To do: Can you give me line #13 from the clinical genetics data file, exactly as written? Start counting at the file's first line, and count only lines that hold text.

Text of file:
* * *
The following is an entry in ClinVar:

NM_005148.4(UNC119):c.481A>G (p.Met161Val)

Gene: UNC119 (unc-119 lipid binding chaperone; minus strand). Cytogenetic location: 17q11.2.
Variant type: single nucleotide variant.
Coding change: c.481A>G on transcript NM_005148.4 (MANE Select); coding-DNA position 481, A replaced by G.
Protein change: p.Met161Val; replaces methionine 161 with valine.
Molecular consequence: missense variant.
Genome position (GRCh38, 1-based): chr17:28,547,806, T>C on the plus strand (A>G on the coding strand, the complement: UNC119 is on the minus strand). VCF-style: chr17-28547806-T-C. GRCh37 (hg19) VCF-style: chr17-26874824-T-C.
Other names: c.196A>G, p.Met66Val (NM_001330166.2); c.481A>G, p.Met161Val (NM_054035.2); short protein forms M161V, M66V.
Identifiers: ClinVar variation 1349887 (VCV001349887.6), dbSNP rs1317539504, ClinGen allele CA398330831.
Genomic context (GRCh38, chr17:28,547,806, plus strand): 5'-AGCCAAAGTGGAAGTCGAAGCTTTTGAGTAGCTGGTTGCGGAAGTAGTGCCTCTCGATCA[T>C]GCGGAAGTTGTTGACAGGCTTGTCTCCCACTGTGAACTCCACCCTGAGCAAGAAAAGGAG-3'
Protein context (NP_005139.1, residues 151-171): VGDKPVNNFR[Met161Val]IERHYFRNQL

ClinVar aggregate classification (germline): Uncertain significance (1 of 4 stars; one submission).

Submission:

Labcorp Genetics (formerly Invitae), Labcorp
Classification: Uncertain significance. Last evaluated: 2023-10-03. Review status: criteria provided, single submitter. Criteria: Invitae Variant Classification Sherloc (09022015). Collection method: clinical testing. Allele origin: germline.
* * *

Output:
ClinVar aggregate classification (germline): Uncertain significance (1 of 4 stars; one submission).